There have been many significant influences on my career: but I would say the three most significant people have been:

My mum — Not only did she teach me to ride from day one, she is definitely my biggest mental coach and has supported me through all the highs and lows.

Sabine Ruben — My first job as a rider in Germany was under Sabine. She took me from a shy Australian with no real competition experience to placing in my first Grand Prix; she saw the diamond in the rough and really nurtured me into a professional rider.

Andreas Helgstrand — Over the last two years Andreas has developed my riding in the most positive way imaginable. Under his guidance not only have I had my first score of over 70% in international Grand Prix, but I have also had three fantastic horses in the final at the World Young Horse Championships and gained a lot of experience working with young horses through training, presentation, competition and getting to ride at over 15 international stallion shows in the last two years. I am very grateful to Andreas and excited to see what the future will bring.

Congratulations on your success at the 2017 World Breeding Dressage Championships for Young Horses. How did it feel to achieve such fantastic results while flying the Australian flag?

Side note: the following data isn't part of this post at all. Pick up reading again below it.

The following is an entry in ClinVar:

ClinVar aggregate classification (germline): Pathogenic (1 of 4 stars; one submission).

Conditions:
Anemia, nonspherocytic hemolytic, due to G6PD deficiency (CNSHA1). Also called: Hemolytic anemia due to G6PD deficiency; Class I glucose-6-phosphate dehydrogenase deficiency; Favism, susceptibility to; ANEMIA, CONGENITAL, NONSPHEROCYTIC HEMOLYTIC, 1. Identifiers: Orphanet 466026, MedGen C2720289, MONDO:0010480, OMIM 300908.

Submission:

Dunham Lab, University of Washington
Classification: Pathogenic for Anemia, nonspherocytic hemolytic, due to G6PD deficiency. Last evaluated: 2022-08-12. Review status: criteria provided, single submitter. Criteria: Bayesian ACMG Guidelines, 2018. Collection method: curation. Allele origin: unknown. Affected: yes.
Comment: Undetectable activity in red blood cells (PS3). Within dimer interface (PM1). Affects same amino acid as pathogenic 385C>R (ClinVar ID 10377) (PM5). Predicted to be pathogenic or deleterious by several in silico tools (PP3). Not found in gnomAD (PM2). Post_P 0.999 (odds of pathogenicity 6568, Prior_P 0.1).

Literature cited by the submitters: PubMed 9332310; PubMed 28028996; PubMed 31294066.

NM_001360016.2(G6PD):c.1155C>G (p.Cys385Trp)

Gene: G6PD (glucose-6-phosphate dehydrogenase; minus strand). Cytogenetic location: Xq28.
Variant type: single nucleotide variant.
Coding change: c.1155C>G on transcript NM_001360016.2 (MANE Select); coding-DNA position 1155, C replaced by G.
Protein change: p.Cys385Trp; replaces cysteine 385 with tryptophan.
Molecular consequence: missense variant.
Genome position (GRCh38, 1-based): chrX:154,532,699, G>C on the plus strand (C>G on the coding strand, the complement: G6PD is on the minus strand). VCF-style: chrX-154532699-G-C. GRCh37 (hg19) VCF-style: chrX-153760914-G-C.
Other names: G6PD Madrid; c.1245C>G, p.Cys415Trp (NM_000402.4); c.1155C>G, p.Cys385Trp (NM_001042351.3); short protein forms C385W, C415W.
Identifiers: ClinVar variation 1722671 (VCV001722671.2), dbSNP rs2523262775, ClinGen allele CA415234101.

It was a great honour. I am so proud every time I get the chance to ride under the Aussie flag! It is my dream to be a part of the team that leads Australian dressage to a place at the top of world sport!

You finished fourth in the five-year-old final at the Championships on the big-moving mare Casablanca. Was it hard to see her sold following your success at the event?

?It was very hard to say goodbye to such a wonderful and talented horse that I have such a close bond with. However, sadly it is a part of my job and I have become used to losing my best horses as they reach the top. Sadly success and sales so often go hand in hand. But I hope that one day I will have the opportunity to continue in a long-term partnership with one of these amazing horses!

What do you look for in a young dressage horse?

Good character is of course at the forefront of what I like to have in a young horse. I think in addition to that, something that’s so often overlooked and yet is so important is a good walk!

When you get the time to cook, what’s your signature dish?

I am a terrible cook, haha, but I do make a mean stir-fry.

When it comes to competition time, do you have any superstitions?

Yes. It’s an odd one, but I believe in lucky earrings. If I have success wearing the earrings I continue to wear them, but as soon as I have a bad test I have to throw them out and take new ones to the next show.